Like the first
flowers appearing out of the snow, the first spring onions are peeking out of
produce bins right about now. Spring onions are basically more developed than
the green onion, but not as mature as a regular onion. These spring shoots tend
to be milder in flavor and more tender than full-grown onions. Here’s how to
pick the best of the bunch.

Health Benefits. Spring
onions are packed with powerful flavonoids known for their health-promoting
effects. In addition, these onions are very rich in vitamin C and chromium, a
trace mineral that helps cells properly respond to insulin. Research indicates
that spring onions may lower cholesterol levels and decrease the risk of heart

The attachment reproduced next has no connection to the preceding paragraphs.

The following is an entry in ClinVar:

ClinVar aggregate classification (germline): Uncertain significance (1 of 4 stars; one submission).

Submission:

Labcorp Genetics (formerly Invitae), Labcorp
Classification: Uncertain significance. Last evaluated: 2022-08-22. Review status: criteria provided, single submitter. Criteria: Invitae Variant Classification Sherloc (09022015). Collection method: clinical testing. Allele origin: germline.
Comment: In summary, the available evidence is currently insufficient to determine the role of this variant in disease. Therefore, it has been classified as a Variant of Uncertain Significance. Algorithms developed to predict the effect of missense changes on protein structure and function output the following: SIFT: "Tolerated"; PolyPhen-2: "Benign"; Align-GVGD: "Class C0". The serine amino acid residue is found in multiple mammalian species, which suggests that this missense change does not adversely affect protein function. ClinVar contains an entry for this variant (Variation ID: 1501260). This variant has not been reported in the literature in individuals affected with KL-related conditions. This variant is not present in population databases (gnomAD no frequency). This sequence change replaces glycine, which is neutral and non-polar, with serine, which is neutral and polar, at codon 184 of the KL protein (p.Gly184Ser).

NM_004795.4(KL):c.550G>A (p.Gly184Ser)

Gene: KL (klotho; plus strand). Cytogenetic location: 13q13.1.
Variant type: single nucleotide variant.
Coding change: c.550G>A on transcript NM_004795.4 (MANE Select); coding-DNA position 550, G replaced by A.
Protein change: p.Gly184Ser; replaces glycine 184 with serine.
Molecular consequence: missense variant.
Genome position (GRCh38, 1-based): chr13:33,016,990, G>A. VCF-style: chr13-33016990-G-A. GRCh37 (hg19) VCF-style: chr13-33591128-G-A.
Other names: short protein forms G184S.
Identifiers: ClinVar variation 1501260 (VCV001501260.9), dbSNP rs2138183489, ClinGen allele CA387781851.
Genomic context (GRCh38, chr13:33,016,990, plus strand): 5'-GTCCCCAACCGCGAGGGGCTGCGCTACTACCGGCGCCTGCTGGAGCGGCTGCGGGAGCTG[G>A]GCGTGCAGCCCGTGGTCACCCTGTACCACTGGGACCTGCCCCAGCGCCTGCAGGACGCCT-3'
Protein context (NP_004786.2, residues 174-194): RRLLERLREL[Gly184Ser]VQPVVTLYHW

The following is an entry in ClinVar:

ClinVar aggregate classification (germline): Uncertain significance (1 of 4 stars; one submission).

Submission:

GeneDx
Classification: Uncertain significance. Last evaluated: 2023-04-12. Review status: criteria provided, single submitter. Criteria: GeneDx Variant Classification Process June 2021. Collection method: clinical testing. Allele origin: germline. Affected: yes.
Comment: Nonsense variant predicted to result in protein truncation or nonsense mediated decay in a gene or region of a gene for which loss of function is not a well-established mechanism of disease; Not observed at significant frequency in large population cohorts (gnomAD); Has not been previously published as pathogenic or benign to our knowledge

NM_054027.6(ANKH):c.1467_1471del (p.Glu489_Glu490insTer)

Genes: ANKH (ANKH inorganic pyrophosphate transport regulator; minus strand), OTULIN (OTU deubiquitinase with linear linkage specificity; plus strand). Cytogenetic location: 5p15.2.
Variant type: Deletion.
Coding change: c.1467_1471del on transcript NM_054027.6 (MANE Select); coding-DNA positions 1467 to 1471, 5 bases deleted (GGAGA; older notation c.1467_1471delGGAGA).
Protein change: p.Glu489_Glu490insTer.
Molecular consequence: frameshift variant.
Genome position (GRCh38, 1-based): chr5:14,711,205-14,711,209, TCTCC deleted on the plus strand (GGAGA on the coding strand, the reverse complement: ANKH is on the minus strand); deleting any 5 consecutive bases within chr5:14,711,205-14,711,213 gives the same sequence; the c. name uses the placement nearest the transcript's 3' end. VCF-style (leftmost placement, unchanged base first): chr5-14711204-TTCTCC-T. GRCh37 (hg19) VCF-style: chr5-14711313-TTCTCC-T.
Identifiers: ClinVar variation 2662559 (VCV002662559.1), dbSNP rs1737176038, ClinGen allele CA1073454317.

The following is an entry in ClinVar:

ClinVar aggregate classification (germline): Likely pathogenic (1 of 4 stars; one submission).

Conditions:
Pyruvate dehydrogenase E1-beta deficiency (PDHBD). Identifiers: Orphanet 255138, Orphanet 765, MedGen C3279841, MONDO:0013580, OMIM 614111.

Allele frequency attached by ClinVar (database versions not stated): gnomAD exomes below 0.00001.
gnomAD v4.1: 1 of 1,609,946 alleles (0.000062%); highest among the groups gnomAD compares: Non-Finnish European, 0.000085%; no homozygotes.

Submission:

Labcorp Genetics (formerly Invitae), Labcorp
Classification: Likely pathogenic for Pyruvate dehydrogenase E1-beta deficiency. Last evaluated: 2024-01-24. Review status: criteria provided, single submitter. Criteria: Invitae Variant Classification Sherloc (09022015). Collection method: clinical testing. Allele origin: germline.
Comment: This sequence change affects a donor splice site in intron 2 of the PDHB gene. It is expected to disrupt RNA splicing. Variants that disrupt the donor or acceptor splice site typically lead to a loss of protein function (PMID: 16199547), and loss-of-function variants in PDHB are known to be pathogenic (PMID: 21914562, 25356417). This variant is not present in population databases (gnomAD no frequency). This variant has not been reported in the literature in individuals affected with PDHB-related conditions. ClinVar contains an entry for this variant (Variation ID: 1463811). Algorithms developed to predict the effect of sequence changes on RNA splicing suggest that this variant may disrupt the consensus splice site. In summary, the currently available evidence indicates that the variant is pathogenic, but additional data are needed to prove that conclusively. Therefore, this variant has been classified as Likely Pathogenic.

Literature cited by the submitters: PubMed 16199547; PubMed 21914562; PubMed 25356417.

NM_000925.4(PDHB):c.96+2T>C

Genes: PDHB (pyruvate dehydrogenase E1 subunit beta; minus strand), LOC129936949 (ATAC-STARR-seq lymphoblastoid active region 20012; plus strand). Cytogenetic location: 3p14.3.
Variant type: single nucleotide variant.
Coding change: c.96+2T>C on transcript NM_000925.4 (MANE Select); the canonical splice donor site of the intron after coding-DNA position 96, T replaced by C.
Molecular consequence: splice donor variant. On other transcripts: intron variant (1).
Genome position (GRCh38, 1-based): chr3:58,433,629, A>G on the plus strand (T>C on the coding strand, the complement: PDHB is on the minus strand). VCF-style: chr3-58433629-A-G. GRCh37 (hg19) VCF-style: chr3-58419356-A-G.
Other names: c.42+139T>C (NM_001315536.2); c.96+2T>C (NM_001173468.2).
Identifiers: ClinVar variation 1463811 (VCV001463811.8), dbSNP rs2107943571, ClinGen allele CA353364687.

attacks and strokes. These onions also have excellent antibacterial and
antifungal properties.

Selecting the Best. Choose
onions with healthy, dark-green tops. Avoid any that appear to be dry, wilted
or slimy on top, or that have a soft bulb.

Varieties. Spring
onions are available in several versions, including white, yellow and red
varieties.

Storage. Store onions
in a plastic bag in the crisper drawer in the fridge. Use within 1 week of
purchase. Do not freeze spring onions.

Use. Spring
onions can be eaten raw or cooked. They are great sautìed, baked, blanched or
even grilled.